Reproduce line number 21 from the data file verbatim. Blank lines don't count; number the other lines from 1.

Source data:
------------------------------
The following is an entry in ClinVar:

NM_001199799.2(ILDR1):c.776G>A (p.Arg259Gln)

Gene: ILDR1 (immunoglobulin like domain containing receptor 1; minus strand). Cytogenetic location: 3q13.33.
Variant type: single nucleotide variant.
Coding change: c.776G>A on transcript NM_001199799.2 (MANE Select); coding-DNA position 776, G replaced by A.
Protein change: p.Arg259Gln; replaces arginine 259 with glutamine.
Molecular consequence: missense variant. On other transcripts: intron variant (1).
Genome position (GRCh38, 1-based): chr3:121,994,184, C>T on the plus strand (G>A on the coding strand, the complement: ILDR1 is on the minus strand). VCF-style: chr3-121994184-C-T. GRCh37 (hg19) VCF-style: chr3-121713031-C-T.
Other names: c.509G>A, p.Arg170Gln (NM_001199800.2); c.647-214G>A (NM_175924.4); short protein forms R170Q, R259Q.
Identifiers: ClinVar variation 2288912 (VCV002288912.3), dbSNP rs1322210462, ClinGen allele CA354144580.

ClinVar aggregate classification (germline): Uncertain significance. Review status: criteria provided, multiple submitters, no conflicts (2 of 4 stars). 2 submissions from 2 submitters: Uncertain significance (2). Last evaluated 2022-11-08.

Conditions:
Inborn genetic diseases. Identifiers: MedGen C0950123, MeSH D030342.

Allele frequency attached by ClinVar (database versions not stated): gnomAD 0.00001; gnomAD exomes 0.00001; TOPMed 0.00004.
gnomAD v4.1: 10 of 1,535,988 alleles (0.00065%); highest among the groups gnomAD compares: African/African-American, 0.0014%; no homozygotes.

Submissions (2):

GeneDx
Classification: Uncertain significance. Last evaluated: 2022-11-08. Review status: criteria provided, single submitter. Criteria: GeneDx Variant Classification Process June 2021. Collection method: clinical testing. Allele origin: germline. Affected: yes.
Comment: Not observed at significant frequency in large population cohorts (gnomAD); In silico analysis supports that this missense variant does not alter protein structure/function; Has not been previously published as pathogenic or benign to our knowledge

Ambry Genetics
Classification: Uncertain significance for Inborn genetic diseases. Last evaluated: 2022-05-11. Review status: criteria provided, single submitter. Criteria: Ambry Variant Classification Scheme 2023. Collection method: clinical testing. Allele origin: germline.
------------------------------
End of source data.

Classification: Uncertain significance for Inborn genetic diseases. Last evaluated: 2022-05-11. Review status: criteria provided, single submitter. Criteria: Ambry Variant Classification Scheme 2023. Collection method: clinical testing. Allele origin: germline.